I met the Miracle Midge as the result of an exceptional fishing trip.
It was a chance to spend some real time with Carol's side of the family,
and, not incidentally, to fish our hearts out on the grand South Platte River.
So we saved our pennies, then splurged.
We lived for several weeks in a cabin at Crystal Lake Resort in Pine, Colorado, with the North Fork of the South Platte slowing through the productive pool outside our door; a small, angular, man-made lake nearby (used for commercial ice-making in the 1920s) whose edges were patrolled by large cutthroat-rainbow hybrids; and a clear pond at the head of the lake where rainbows to four pounds lazed all day in plain sight beneath a slick surface.
During those fall weeks, we saw a lot of Baetis mayflies popping from both the North Fork and the main South Platte, usually on cloudy days.
But we saw midges almost every day, and they made the tiny mayflies look...well, substantial. The midges matched hooks down to size-26 and, since most of the Colorado trout we encountered were truly discriminating, we fished size-22 to -26 flies knowing that a good fish would have the advantage.
So we regularly broke fine tippets and lost fish. But we sometimes landed and returned better trout than seemed possible on such diminutive hooks.
One of the hot local flies for midge hatches, we were told at the area fly-shops, was the Miracle Midge.
Not much to it, just a hook, rib, thread-body, and a little dubbing for a thorax. I dangled it in front of the swaying trout of the Crystal Lake Resort pond and hooked some—and those trout typically ignored a lot of flies.
But mostly I used this little fly on the South Platte. Sometimes I let it drift freely to trout seeming to float as in air just a foot below the surface of the water—a common sight on the South Platte. With no strike indicator, I had to watch closely for a stall or twitch of the leader or the white wink of a trout's open mouth. It worked.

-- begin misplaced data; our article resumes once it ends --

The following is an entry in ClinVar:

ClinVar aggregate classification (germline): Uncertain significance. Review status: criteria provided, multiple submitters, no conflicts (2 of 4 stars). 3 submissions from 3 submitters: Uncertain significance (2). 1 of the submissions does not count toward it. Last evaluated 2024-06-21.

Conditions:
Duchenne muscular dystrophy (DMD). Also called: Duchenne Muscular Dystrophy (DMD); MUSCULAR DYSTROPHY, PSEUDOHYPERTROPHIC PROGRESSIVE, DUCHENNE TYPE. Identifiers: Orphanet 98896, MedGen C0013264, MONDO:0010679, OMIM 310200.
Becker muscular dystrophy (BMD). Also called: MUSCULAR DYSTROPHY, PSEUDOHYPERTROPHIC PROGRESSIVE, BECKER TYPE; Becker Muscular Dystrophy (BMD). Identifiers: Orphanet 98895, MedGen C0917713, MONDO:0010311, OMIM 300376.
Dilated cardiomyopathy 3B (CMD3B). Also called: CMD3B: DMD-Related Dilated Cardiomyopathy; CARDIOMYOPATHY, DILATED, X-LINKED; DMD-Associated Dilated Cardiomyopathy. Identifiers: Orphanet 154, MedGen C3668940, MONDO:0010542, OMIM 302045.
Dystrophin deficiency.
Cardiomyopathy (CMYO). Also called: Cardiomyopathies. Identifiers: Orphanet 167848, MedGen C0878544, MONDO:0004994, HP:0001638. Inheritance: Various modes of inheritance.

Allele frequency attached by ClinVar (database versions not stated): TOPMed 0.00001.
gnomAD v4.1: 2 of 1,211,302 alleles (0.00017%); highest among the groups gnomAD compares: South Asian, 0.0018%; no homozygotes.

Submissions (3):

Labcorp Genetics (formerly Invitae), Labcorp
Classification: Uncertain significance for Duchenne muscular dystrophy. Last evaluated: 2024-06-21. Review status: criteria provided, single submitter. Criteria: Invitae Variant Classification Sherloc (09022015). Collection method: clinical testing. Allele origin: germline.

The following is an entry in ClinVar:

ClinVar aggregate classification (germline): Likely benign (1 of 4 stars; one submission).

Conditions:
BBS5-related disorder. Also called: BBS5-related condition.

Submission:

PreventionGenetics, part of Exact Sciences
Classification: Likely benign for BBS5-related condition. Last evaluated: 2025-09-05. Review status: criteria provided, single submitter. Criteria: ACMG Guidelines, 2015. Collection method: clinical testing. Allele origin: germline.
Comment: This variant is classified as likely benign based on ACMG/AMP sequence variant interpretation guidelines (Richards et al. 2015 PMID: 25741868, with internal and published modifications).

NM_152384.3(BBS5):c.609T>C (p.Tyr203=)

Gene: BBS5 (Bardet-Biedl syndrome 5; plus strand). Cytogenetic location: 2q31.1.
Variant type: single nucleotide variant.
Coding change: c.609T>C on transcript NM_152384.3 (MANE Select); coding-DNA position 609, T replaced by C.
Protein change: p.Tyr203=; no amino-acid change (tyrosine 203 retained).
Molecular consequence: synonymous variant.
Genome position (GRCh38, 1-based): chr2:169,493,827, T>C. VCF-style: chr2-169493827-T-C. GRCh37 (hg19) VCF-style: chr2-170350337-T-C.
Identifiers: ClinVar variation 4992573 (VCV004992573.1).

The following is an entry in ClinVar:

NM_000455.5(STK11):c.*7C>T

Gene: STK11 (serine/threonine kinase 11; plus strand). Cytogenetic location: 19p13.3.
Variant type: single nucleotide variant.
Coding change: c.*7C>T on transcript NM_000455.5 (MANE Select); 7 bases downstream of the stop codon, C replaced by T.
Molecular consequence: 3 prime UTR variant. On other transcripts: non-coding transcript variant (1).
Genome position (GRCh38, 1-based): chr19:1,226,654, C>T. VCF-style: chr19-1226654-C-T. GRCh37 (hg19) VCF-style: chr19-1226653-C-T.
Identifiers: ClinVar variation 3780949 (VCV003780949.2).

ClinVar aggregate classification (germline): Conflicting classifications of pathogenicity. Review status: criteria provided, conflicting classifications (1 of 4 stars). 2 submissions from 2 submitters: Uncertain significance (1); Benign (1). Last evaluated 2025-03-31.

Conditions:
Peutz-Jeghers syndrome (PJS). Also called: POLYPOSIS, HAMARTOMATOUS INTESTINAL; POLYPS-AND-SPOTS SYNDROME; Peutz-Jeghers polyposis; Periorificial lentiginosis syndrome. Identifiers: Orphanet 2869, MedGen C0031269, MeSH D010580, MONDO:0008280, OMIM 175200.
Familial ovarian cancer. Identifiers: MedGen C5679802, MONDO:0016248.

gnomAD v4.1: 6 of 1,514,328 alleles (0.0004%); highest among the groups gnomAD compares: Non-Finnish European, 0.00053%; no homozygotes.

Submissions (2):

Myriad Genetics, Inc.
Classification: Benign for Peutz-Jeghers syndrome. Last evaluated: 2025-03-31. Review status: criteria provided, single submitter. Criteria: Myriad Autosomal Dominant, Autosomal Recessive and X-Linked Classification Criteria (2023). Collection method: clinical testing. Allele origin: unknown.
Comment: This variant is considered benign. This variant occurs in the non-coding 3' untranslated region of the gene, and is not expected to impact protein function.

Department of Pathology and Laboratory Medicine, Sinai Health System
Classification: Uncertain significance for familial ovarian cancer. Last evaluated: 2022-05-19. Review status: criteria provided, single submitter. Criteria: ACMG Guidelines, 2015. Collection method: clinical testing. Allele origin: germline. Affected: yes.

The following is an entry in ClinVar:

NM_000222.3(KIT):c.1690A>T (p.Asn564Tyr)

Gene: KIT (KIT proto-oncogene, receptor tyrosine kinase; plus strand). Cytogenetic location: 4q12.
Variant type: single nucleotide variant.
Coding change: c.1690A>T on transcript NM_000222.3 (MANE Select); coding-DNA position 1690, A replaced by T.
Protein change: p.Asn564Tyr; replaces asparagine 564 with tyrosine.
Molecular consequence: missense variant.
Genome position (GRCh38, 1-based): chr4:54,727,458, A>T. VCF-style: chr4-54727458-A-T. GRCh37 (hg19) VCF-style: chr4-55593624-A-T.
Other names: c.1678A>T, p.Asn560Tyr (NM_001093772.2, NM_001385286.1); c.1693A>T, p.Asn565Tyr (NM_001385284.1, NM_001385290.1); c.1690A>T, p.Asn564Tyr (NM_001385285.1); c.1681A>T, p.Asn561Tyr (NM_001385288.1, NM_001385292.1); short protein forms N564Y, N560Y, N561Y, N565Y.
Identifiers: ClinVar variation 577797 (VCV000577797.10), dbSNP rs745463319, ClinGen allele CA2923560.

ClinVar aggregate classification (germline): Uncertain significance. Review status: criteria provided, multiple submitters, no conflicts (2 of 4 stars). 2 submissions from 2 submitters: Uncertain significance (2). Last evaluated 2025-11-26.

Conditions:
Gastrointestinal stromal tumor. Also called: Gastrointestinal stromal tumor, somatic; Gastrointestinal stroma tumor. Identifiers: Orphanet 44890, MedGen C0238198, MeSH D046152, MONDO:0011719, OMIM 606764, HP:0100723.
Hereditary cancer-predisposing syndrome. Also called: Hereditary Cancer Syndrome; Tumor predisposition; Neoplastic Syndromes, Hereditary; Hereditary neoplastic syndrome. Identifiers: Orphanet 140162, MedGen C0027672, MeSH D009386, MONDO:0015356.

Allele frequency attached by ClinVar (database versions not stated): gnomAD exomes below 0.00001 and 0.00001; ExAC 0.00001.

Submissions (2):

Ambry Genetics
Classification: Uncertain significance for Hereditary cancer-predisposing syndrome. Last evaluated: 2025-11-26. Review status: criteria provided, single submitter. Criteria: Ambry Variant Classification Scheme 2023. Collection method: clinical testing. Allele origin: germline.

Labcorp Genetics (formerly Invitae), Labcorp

I also fished it below a tiny "corkie," a brightly colored cork ball mounted on the leader. About a foot and a half above the fly I'd attach a little weight. The corkie would dive or just act funny and the cause was sometimes a handful of fish for a size-22 hook.
I even fished it on a few inches of leader below a small dry fly to showing fish, and that worked too, the dry fly doing the corkie's work.
The Mercury Midge seems cut from the same cloth as the Miracle Midge—rib, slim thread-body, dark thorax—and what works for the one fly should work
with the other.
The one real difference is that the Mercury Midge includes a glass bead to help it sink quickly.
It was another popular fly in Colorado, but I never got to testing it. Too many sharp fly fishers swore by the effectiveness of the Mercury Midge, though, for me to doubt it.
Both of these midge-pupa (and possibly midge-larva)imitations share a trait common to many tiny fly patterns: they are of elemental design and easy to tie.
So if tying tiny scares you,
be assured that most tiny fly patterns,
require only basic tying techniques.
The rules for tying tiny flies are hardly a secret, but they bear a quick review here:
Finding tiny hooks of the heavy wire that helps nymphs sink is sometimes a challenge. There are few heavy wire hooks of size-20, and even fewer under 20.
Most tiers use standard or even light-wire dry-fly hooks for tiny nymphs when they must, and get along just fine.
Some time in my personal library and on-line gave me no clue as to who created the Miracle Midge.
The Mercury Midge (also called the Mercury Black Beauty) is the creation of Colorado fly-fishing author Pat Dorsey.
Both patterns come in a range of colors, but my research suggests that former is typically white and the latter typically black...though lots of details about these patterns seem unsettled.
Doesn't seem to matter to the trout, though.
In part two of this article, Skip demonstrates the tying steps for the Miracle Midge and
the Mercury Midge, and gives you a detailed pattern for both.